Opening in Orlando: Fantastic Beasts and Where to Find Them, Bleed for This, The Edge of Seventeen and more 

click to enlarge Fantastic Beasts and Where to Find Them

Photo courtesy Warner Bros.

Fantastic Beasts and Where to Find Them

Bleed for This Talk about being a glutton for punishment. Rhode Island prizefighter Vinny "the Pazmanian Devil" Pazienza broke his neck in a car accident that left him unable to walk – and all he wanted to do was get right back in the ring. His coach, Kevin Rooney (Aaron Eckhart), helped bring about that miracle within the space of a single year, all the while failing to inform Pazienza that he had the most awkward nickname in sports history. Writer-director Ben Younger hasn't made a movie since 2005's underrated Prime – thus disappointing those of us who were hoping for a prequel, Subprime – but the initial critical response to his return is promising: The Hollywood Reporter notes approvingly that star Miles Teller is at one point seen in a thong, which may be why Rex Reed called the picture "compelling." (R)

The Edge of Seventeen This high-school character study has drawn positive comparisons to everything from John Hughes to Juno to Fast Times at Ridgemont High – and that's pretty appropriate, since teenagers are used to having their successes compared to those of old farts they've never even heard of. Hailee Steinfeld plays a junior-year misfit who searches for coping strategies when her brother starts sleeping with her best friend. Praising the film for its realism, Indiewire's David Ehrlich says the story "unfold[s] like a symphony of small humiliations." No, David: That's my fucking life. (Did I sound Juno enough for ya?) (R)

Fantastic Beasts and Where to Find Them J.K. Rowling will always be aces in my book. Got an entire generation interested in reading. Gave away so much of her money that she no longer qualifies as a billionaire. And closest to home, paid moving tribute to Orlando 49er Luis Vielma. So yeah, she can milk the wizarding crap for the rest of her life as far as I'm concerned. Warner Bros. seems to agree, having allowed Rowling for the first time to adapt her own work in the form of Fantastic Beasts, a story that predates Harry Potter's by some 70 years. The movie was announced as the first installment in a filmic trilogy, but by last month, the number of planned chapters had been upped to five. Gee, if this gravy train keeps on rolling, Rowling is only going to be a thousandaire one of these days. j/k, J.K.! (PG-13)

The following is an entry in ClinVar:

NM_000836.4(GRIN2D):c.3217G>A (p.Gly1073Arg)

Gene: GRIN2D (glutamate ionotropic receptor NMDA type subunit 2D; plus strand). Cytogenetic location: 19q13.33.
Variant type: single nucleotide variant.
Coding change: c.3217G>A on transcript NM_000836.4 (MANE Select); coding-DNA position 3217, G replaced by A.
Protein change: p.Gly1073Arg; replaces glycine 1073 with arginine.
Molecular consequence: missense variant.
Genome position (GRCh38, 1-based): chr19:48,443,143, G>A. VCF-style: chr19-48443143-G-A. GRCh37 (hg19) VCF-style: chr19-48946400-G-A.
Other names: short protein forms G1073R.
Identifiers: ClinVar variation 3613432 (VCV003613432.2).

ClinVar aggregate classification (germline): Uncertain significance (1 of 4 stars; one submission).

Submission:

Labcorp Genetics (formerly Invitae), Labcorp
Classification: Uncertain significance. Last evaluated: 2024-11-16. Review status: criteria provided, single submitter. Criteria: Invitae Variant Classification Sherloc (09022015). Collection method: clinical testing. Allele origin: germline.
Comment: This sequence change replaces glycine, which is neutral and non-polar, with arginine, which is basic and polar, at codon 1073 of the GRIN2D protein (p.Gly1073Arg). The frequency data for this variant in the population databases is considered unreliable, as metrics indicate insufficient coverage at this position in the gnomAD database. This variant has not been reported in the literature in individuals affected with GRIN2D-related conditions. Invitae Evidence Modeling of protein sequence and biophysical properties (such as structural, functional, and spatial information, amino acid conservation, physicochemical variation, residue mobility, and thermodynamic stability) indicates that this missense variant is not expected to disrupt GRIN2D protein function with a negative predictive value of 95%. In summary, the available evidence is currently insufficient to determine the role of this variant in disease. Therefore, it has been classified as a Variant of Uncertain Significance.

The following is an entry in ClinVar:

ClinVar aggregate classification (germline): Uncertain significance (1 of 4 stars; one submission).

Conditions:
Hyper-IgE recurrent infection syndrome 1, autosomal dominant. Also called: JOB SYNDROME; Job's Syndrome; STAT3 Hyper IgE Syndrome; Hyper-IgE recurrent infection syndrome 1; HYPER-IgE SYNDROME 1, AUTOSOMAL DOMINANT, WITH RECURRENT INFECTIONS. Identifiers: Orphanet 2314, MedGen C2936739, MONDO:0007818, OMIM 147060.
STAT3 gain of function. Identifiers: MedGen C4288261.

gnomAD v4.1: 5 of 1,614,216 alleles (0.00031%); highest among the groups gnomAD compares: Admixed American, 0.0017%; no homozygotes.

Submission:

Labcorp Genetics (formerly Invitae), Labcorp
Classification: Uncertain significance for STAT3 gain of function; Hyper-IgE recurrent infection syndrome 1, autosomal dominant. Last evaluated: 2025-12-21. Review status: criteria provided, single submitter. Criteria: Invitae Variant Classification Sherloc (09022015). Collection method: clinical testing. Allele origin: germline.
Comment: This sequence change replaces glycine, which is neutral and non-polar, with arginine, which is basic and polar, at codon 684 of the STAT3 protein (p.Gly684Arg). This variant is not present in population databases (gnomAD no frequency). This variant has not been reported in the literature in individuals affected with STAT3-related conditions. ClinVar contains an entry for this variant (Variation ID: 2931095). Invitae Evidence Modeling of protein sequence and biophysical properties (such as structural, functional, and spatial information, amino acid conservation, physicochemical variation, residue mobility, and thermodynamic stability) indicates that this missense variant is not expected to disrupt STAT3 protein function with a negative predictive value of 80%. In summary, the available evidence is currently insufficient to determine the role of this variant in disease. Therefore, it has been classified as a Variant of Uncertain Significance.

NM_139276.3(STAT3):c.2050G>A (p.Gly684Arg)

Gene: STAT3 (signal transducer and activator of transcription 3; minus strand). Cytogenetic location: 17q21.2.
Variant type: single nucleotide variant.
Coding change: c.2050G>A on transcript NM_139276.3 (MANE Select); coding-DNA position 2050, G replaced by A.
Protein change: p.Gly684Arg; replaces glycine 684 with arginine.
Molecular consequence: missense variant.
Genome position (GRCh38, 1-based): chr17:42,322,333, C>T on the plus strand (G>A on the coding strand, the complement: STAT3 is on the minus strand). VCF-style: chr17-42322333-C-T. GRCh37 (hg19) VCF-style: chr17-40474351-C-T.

Gimme Danger If you only know "Search and Destroy" because you heard it in an Audi commercial, this documentary will put you on better footing with folks who got turned on to it by Nike 20 years ago. Learn the complete, unexpurgated story of the seminal Iggy and the Stooges – or at least, as complete and unexpurgated as one can get when dealing with a band that plied its trade long before bringing cameras into a concert hall was totally jake. Animated re-creations and verbal reminiscences by the always-entertaining Iggy himself are said to pick up the slack of sporadic archival footage. Or maybe we're all being punked, and when we get to the theater, we'll find out it's really a doc about Harvey Danger. (NR)

Nocturnal Animals Two signs that awards season is in full swing: No. 1, the characters in movies read books; No. 2, Amy Adams is in everything. Here, she plays an art gallery owner who has to reflect on her past when her ex-husband sends her the manuscript to his new novel – an unsettling tale that's predicated on rape and murder. (Most guys just send a candygram.) Fashion-designer-turned-director Tom Ford seems to be on less familiar ground then he was for 2009's A Single Man, but maybe I should reserve judgment until I see what the corpses are wearing. (R)

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